Botnet-Powered Iot Devices Create New Avenues Of Attack Says New Report By Surfwatch Labs

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Service interruption via DDoS and supply chain threats are among the leading causes of cybercrime over the past year

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The large-scale attacks we’ve seen this year highlight the ability of cybercriminals to continuously shift their tactics to weak links in the security chain

The leading cybercrime trend this year is botnets powered by compromised Internet-of-Things (IoT) devices according to the new report by cyber threat intelligence provider SurfWatch Labs. In 2016, the amount of data collected on service interruption rose 162% over the year prior due to cybercriminals’ use of massive distributed-denial-of-service (DDoS) attacks against a popular security blog as well as hosting and domain name providers.

Cybercrime incidents via the supply chain also spiked sharply this year. Threat data collected and evaluated by SurfWatch Labs shows that the percentage of cybercrime linked to third parties nearly doubled over the past year – and that only includes publicly disclosed breaches.

“The large-scale attacks we’ve seen this year highlight the ability of cybercriminals to continuously shift their tactics to weak links in the security chain,” said Adam Meyer, chief security strategist, SurfWatch Labs. “Organizations’ cyber risks have increased due to the growing number of vulnerable devices, easy-to-guess and/or reused user credentials and supply chain cybersecurity weaknesses. The interconnectivity of data, devices and vendors creates numerous avenues of attack for cybercriminals.”

SurfWatch Labs collected cyber event activity from thousands of open and Dark Web sources and categorized, normalized and measured the data for impact based on the CyberFact information model. Additional highlights from the SurfWatch Labs Cyber Risk Report: Cybercrime Trends 2016 include:

  •     Surge of compromised credentials: The amount of publicly exposed user credentials grew significantly in 2016, including two of the largest breaches to-date at Yahoo and Adult Friend Finder. SurfWatch Labs collected data on more than 1,100 organizations associated with the “credentials stolen/leaked” tag across both public and dark web sources over the past year, up from 828 in 2015.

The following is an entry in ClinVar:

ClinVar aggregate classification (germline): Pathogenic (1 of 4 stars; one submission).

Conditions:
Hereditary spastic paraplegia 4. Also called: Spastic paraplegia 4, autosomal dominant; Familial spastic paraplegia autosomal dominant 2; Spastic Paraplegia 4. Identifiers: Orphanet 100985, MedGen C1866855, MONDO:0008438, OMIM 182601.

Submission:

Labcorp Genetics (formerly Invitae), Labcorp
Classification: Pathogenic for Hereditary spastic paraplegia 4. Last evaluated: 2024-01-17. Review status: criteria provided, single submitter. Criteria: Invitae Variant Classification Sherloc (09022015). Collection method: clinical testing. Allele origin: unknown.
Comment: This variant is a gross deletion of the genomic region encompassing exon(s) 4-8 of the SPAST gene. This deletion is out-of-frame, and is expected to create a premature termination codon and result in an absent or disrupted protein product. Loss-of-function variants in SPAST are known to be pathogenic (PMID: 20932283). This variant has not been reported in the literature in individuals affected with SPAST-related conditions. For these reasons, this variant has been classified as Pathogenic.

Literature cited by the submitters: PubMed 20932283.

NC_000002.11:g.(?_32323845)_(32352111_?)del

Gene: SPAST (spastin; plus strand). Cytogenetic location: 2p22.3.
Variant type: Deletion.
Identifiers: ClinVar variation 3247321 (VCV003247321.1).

•     Cybercrime tied to third parties: Third-party cybercrime was the result of vendors directly exposing customer and employee data, malicious actors using third parties as an avenue into other organizations’ networks, and vulnerabilities in third-party products and source code being exploited.
  •     Supply chain cyber-attacks highest in healthcare: More targets tied to third-party cybercrime (vendors, partners, suppliers) were found in the healthcare facilities and services industry than any other.

“It’s clear that as organizations get better at closing the front doors to attacks, cybercriminals shift their tactics to find other ways in,” said Meyer. “By using evaluated threat intelligence, we can understand what the bad guys are doing, and make better informed forecasts of how cybercrime will impact organizations, their supply chain and their industry -- and ultimately determine the most effective methods for reducing cyber risk now and in the future.”


About SurfWatch Labs

SurfWatch Labs helps organizations and service providers quickly establish a strategic cyber threat intelligence operation that drives more effective use of their tactical defenses. Founded in 2013 by former US Government intelligence analysts, SurfWatch Labs solutions provide a 360-degree view of cyber threats in the context of your business, along with practical and personalized support to create immediate insights and meaningful action. Combining useful analytics, applications and human expertise, SurfWatch solutions can be your off-the-shelf, cyber threat intelligence team or delivered as a comprehensive product suite that easily integrates with your existing cybersecurity operations.

SurfWatch Labs: Cyber In Sight. For more information, visit

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Kim Boeckenstedt
SurfWatch Labs
+1 (319) 389-6953
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